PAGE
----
Attending to attendance

This week has been my first as Chair of the Educational Achievement Policy Committee and I have been reflecting on the busy education landscape ahead as children and young people start the new school term. In the past six months alone we have had a white paper and green paper land, all whilst education settings are rightly focussing on recovery. With the schools white paper we are now seeing some of the reforms begin to be implemented. There is much to digest in the paper with significant implications for local authorities, but I wanted to use this blog to focus on attendance.

The schools white paper sets a clear ambition for local education systems to work together to improve children’s attendance at school and to work in a more integrated way to support those children who are missing more than half of their school sessions. We know that attendance is key to ensuring children meet their potential – even the best teachers cannot deliver effective progress if a child is persistently absent. Statistics show that persistent absentees are less likely to achieve their full potential and can affect GCSE grades as well as a child’s prospects. Beyond persistent absenteeism, an acceptable level of attendance is hard to define. Ninety percent, for example, may appear good but, in reality, that child will miss half a school day each week - nearly 4 school weeks and 80 lessons!

In addition to the impact on attainment, schools are also the eyes and ears of the safeguarding system and, despite not formally included as a statutory partner in new multi-agency safeguarding arrangements, they are, for most families, the vital universal front line for safeguarding. When children are not regularly attending, they become less visible to professionals and the risk of exposure to hidden harm is escalated. Children who are persistently absent and not accessing education are at significant risk of being victims of harm, exploitation, or radicalisation, and becoming NEET (not in education, employment, or training) later in life.

These two factors – safeguarding and maximising potential - combine to cement the key role local authorities have for the oversight of persistent absence. Our partnership with schools, and other essential services, such as speech and language therapy, mental health providers and community support groups enables wrap around support to be offered to children and families to enable them to access learning well, but I also believe we must consider more forensically the causes of non-attendance to ensure we deliver the right response and support. This is especially important as we are seeing absences rise following the pandemic and the cost of living crisis is already falling heaviest on our most vulnerable; we know children eligible for Free School Meals (FSM) are more likely to be persistently absent than those not in receipt of FSM.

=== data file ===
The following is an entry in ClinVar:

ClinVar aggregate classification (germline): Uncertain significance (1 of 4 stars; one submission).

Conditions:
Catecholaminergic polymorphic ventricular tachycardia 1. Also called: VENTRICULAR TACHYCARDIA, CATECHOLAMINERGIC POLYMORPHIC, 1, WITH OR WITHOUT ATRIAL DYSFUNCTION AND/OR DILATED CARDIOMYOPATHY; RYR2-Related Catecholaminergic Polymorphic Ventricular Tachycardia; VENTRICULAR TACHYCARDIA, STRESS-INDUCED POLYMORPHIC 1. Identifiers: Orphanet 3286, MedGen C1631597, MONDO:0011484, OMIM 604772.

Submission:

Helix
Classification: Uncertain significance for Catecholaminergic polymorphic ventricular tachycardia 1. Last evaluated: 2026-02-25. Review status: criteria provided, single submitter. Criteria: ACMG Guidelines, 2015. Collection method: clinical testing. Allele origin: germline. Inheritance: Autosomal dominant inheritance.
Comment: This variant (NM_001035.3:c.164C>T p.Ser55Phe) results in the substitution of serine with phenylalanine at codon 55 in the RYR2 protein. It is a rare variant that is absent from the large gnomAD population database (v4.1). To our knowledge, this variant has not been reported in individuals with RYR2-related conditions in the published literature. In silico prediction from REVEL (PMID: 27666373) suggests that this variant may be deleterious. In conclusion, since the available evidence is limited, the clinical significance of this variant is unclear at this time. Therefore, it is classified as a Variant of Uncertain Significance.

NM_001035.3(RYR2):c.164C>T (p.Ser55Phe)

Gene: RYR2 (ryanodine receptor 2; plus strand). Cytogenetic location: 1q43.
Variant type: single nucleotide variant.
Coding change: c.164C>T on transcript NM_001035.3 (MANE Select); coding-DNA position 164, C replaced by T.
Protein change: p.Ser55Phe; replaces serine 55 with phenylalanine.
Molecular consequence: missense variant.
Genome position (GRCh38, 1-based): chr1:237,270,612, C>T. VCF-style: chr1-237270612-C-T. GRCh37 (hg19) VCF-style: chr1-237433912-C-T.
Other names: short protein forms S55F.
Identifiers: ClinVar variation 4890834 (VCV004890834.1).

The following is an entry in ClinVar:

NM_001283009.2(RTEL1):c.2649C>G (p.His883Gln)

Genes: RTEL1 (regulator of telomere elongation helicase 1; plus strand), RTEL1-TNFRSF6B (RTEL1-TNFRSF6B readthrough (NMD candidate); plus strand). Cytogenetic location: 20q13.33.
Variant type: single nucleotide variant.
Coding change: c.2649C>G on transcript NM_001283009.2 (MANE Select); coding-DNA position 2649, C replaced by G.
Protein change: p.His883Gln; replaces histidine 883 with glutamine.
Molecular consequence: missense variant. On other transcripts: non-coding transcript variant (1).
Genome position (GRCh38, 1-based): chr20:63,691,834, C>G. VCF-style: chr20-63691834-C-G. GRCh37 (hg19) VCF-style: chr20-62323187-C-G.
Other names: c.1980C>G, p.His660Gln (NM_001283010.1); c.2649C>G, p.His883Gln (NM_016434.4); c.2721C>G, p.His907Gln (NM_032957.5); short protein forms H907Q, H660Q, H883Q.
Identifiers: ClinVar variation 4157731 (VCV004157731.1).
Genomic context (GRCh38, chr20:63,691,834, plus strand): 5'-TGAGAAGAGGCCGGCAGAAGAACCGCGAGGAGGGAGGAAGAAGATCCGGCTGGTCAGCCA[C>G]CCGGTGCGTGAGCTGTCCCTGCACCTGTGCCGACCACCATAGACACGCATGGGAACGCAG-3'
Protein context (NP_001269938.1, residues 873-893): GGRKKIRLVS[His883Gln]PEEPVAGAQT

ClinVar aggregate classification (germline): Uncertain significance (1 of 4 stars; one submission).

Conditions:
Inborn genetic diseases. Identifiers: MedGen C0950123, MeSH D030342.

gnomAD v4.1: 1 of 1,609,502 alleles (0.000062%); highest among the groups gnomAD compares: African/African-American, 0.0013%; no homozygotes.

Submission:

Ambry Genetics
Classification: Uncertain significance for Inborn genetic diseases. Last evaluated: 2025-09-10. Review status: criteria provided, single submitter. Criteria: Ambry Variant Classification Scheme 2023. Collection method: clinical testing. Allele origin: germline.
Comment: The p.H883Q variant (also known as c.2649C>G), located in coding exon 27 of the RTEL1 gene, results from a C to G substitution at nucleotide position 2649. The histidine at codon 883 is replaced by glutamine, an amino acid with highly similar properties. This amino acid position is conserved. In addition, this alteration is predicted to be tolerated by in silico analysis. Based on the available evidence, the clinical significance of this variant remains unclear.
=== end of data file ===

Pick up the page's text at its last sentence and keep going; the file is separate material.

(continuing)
By recognising the need for frontline workers to come together with education colleagues to raise the profile of education, education support and attendance as part of their core work with children and families, we must adopt an ‘attendance is everyone’s business’ mindset. Children’s Services teams must form good relationships with education colleagues and have opportunities to network and collaborate. Social workers must ensure attendance and the root causes behind low attendance are always on the agenda, not just in education meetings, and all professionals should be trained and supported to ask key questions which further their knowledge and understanding of the educational outcomes. In doing this we will support not only academic gains but also maximise the protective factors our education system provides.

And finally, to all those ADCS members who are not yet signed-up to one of the six national policy committees, I encourage you to get involved. They offer a great opportunity for learning as well as a chance to influence the national policy agenda, but then I am slightly biased.


Tags assigned to this article:
EDUCATION 221 SCHOOLS 134 EAPC 76

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